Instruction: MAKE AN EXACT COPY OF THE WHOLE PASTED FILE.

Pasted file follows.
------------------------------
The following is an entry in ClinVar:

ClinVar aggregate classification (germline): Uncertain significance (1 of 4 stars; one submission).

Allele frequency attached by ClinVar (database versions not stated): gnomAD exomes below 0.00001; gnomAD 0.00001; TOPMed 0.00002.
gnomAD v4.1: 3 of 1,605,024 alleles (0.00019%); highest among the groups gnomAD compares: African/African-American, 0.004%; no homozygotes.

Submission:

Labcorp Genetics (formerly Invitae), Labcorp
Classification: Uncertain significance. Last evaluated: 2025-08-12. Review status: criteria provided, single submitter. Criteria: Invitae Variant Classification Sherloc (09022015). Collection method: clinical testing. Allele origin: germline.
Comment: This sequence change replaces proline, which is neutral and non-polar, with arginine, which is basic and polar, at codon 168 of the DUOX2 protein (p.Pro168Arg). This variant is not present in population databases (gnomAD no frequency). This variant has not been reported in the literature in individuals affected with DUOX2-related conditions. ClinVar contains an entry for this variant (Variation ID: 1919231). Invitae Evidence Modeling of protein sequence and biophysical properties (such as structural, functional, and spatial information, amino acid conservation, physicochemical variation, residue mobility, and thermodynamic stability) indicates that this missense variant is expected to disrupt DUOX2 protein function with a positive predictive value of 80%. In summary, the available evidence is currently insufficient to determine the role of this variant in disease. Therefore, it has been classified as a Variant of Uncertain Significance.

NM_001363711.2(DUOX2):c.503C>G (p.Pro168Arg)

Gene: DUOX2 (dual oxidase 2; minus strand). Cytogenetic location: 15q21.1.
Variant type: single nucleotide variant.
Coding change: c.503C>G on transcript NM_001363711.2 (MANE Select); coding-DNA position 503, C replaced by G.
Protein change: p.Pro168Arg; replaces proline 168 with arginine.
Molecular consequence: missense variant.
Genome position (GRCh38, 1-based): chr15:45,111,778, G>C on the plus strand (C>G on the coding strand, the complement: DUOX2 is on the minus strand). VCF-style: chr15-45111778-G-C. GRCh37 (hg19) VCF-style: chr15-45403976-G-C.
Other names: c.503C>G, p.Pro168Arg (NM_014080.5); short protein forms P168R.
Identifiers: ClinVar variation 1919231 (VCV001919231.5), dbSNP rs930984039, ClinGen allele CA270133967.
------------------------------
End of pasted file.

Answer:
The following is an entry in ClinVar:

ClinVar aggregate classification (germline): Uncertain significance (1 of 4 stars; one submission).

Allele frequency attached by ClinVar (database versions not stated): gnomAD exomes below 0.00001; gnomAD 0.00001; TOPMed 0.00002.
gnomAD v4.1: 3 of 1,605,024 alleles (0.00019%); highest among the groups gnomAD compares: African/African-American, 0.004%; no homozygotes.

Submission:

Labcorp Genetics (formerly Invitae), Labcorp
Classification: Uncertain significance. Last evaluated: 2025-08-12. Review status: criteria provided, single submitter. Criteria: Invitae Variant Classification Sherloc (09022015). Collection method: clinical testing. Allele origin: germline.
Comment: This sequence change replaces proline, which is neutral and non-polar, with arginine, which is basic and polar, at codon 168 of the DUOX2 protein (p.Pro168Arg). This variant is not present in population databases (gnomAD no frequency). This variant has not been reported in the literature in individuals affected with DUOX2-related conditions. ClinVar contains an entry for this variant (Variation ID: 1919231). Invitae Evidence Modeling of protein sequence and biophysical properties (such as structural, functional, and spatial information, amino acid conservation, physicochemical variation, residue mobility, and thermodynamic stability) indicates that this missense variant is expected to disrupt DUOX2 protein function with a positive predictive value of 80%. In summary, the available evidence is currently insufficient to determine the role of this variant in disease. Therefore, it has been classified as a Variant of Uncertain Significance.

NM_001363711.2(DUOX2):c.503C>G (p.Pro168Arg)

Gene: DUOX2 (dual oxidase 2; minus strand). Cytogenetic location: 15q21.1.
Variant type: single nucleotide variant.
Coding change: c.503C>G on transcript NM_001363711.2 (MANE Select); coding-DNA position 503, C replaced by G.
Protein change: p.Pro168Arg; replaces proline 168 with arginine.
Molecular consequence: missense variant.
Genome position (GRCh38, 1-based): chr15:45,111,778, G>C on the plus strand (C>G on the coding strand, the complement: DUOX2 is on the minus strand). VCF-style: chr15-45111778-G-C. GRCh37 (hg19) VCF-style: chr15-45403976-G-C.
Other names: c.503C>G, p.Pro168Arg (NM_014080.5); short protein forms P168R.
Identifiers: ClinVar variation 1919231 (VCV001919231.5), dbSNP rs930984039, ClinGen allele CA270133967.